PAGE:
DETROIT (Reuters) - Goodyear Tire and Rubber Co GT.N posted better-than-expected quarterly results on Wednesday as demand rose in all regions from a deeply pressured quarter last year.
Goodyear, the largest U.S. tire maker, reported a net loss because of charges from Venezuela’s currency devaluation in January, but said its operating loss in the key North American tire unit narrowed sharply from the first quarter of 2009.
Its shares were up 1.6 percent in morning trading.
Goodyear said it was optimistic that global growth and recovery trends would continue, but the pace of the recovery was unclear. It also raised its expectations for commercial tire demand in North America overall in 2010.
Still, the tire maker said raw materials costs will be a challenge in the second half of 2010 and it did not see any obvious relief from increases that are expected to be more than 35 percent from a year earlier.
Over the long term, Goodyear has been able to offset raw materials cost increases through price increases and the sale of a higher percentage of more expensive tires.
“On balance we remain optimistic that we will see the first quarter trends continue, but we can also envision possible disruptions along the way toward full economic recovery from continued economic volatility,” Chief Executive Richard Kramer said in a conference call with analysts.
The company’s net loss shrank to $47 million, or 19 cents per share, in the first quarter, from $333 million, or $1.38 per share, a year earlier, when the economic downturn pressured sales to auto manufacturers and to the replacement market.
Excluding a 41-cent-per-share charge for the Venezuelan currency devaluation, and other one-time items, Goodyear reported earnings of 18 cents per share. Analysts on average had expected a loss of 2 cents per share on that basis, according to Thomson Reuters I/B/E/S.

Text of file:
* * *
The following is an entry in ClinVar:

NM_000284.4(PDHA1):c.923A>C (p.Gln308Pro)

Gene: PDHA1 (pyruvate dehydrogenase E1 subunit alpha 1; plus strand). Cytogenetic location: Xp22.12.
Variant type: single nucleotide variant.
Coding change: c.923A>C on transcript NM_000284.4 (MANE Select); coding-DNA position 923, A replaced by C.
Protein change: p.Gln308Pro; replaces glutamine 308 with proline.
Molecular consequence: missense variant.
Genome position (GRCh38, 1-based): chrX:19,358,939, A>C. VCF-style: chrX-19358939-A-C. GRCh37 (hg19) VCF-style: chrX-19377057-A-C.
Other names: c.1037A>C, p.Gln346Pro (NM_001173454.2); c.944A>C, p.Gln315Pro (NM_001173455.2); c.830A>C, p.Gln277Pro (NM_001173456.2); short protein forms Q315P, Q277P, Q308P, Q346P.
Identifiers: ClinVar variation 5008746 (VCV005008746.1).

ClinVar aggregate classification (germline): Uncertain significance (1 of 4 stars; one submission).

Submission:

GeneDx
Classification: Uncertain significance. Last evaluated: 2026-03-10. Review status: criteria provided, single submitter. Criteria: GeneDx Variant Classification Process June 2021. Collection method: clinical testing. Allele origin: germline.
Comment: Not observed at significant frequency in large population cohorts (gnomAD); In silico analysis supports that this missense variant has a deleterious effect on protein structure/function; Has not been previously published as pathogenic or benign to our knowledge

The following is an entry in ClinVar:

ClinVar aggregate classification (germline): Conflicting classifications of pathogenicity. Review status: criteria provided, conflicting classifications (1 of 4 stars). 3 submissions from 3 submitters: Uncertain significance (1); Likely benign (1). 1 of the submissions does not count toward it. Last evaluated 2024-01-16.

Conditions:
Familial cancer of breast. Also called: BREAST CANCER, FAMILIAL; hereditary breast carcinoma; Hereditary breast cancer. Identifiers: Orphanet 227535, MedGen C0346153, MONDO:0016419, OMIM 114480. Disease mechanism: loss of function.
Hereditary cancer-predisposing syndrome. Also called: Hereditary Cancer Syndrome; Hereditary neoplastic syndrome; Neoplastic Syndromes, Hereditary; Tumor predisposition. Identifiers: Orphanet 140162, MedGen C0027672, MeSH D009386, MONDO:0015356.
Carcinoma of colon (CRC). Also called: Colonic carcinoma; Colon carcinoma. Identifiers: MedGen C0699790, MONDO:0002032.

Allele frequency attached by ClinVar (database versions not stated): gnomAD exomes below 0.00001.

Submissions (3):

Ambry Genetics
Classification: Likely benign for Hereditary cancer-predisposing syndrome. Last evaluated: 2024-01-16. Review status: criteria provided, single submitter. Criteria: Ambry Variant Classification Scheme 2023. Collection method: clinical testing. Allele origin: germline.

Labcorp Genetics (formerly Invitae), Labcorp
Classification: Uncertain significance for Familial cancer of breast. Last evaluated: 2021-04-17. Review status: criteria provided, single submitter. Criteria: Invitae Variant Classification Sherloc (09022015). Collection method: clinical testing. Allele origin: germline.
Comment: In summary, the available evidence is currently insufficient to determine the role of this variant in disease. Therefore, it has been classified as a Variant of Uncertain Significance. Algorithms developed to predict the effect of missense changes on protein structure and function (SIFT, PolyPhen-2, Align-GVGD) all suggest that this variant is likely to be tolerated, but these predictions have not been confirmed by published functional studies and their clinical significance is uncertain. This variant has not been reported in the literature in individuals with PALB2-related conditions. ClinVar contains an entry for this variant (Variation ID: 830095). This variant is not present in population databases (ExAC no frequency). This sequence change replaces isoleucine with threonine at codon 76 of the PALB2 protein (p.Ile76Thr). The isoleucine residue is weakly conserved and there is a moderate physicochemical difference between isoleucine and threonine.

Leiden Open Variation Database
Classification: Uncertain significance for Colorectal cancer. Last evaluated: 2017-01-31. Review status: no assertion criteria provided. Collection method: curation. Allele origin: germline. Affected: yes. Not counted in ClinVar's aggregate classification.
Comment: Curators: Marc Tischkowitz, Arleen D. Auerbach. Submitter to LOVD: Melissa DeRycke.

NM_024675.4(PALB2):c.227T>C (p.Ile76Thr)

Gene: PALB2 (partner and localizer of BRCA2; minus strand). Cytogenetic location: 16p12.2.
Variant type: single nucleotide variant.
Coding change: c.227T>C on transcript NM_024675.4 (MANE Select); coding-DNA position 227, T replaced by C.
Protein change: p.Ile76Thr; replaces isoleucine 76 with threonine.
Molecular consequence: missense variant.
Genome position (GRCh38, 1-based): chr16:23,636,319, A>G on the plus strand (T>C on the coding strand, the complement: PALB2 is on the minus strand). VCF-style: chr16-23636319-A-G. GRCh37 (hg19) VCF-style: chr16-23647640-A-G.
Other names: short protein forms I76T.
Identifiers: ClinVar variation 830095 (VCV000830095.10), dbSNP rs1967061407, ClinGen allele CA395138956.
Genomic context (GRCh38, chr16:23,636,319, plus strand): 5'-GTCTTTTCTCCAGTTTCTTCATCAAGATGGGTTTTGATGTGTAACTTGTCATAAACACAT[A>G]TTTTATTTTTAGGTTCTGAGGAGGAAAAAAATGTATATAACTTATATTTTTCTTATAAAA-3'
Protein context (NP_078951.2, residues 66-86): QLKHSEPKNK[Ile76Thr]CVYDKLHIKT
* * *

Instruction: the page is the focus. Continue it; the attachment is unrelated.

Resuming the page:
Sales rose 21 percent to $4.3 billion in the quarter from a year earlier as tire volume increased, Goodyear said. Favorable foreign currency translation and third-party chemical sales in North America also supported revenue.
Tire shipments rose 14.2 percent to 43.9 million tires in the quarter from a year earlier.
Goodyear has been cutting costs as industry tire volumes improve. The cuts have included plant closings, and shifting low margin tire production to lower cost countries, leaving the focus in high cost regions on more expensive tires.
Earlier this year, the Akron, Ohio-based tire maker said it would cut costs by $1 billion over three years, following on an earlier four-year program. The new plan led to $148 million of savings during the first quarter, it said.
Miles driven and vehicle production are key factors in tire demand for Goodyear, both of which were pressured last year by the economic downturn. Both might be expected to increase as the U.S. economic recovery continues.
However, high U.S. unemployment and fluctuating miles driven leave the outlook uncertain, Goodyear said.
In its key North American tire unit, Goodyear’s loss narrowed to $14 million in the quarter from $189 million a year earlier. Sales revenue rose 15.2 percent in the region and units sold rose by 9.2 percent.
Profits more than doubled to $109 million in its Europe, Middle East and Africa region; rose 58 percent to $76 million in its Latin America region; and more than quadrupled in its Asia-Pacific region to $69 million.
Goodyear shares were up 22 cents at $14.27 Wednesday on the New York Stock Exchange. Through Tuesday, the stock had been about flat since the start of 2010, while the S&P 500 index was up more than 6 percent.
Reporting by David Bailey, editing by Gerald E. McCormick, Derek Caney, Dave Zimmerman